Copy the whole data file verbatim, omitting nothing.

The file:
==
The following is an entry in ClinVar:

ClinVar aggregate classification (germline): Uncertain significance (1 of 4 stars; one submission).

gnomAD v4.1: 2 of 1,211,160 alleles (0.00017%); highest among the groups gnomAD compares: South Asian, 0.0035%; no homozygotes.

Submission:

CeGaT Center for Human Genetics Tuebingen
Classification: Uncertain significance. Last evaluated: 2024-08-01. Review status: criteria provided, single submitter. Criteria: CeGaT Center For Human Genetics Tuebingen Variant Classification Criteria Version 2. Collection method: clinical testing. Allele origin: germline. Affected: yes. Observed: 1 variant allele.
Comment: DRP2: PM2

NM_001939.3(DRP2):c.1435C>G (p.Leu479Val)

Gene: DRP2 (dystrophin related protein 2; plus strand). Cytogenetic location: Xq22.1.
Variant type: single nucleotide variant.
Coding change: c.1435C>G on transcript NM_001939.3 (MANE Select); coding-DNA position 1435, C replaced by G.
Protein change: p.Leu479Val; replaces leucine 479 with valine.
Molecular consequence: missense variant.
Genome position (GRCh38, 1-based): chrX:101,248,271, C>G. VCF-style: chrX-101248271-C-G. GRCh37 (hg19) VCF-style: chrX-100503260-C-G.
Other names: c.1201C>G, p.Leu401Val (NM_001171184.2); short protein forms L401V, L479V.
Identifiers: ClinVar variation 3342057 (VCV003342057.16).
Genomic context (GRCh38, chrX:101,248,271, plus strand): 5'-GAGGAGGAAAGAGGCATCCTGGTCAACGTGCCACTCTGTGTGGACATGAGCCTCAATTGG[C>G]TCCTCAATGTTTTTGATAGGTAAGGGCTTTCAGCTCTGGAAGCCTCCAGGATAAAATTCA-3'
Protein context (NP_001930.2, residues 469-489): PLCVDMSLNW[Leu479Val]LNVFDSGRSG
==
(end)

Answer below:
The following is an entry in ClinVar:

ClinVar aggregate classification (germline): Uncertain significance (1 of 4 stars; one submission).

gnomAD v4.1: 2 of 1,211,160 alleles (0.00017%); highest among the groups gnomAD compares: South Asian, 0.0035%; no homozygotes.

Submission:

CeGaT Center for Human Genetics Tuebingen
Classification: Uncertain significance. Last evaluated: 2024-08-01. Review status: criteria provided, single submitter. Criteria: CeGaT Center For Human Genetics Tuebingen Variant Classification Criteria Version 2. Collection method: clinical testing. Allele origin: germline. Affected: yes. Observed: 1 variant allele.
Comment: DRP2: PM2

NM_001939.3(DRP2):c.1435C>G (p.Leu479Val)

Gene: DRP2 (dystrophin related protein 2; plus strand). Cytogenetic location: Xq22.1.
Variant type: single nucleotide variant.
Coding change: c.1435C>G on transcript NM_001939.3 (MANE Select); coding-DNA position 1435, C replaced by G.
Protein change: p.Leu479Val; replaces leucine 479 with valine.
Molecular consequence: missense variant.
Genome position (GRCh38, 1-based): chrX:101,248,271, C>G. VCF-style: chrX-101248271-C-G. GRCh37 (hg19) VCF-style: chrX-100503260-C-G.
Other names: c.1201C>G, p.Leu401Val (NM_001171184.2); short protein forms L401V, L479V.
Identifiers: ClinVar variation 3342057 (VCV003342057.16).
Genomic context (GRCh38, chrX:101,248,271, plus strand): 5'-GAGGAGGAAAGAGGCATCCTGGTCAACGTGCCACTCTGTGTGGACATGAGCCTCAATTGG[C>G]TCCTCAATGTTTTTGATAGGTAAGGGCTTTCAGCTCTGGAAGCCTCCAGGATAAAATTCA-3'
Protein context (NP_001930.2, residues 469-489): PLCVDMSLNW[Leu479Val]LNVFDSGRSG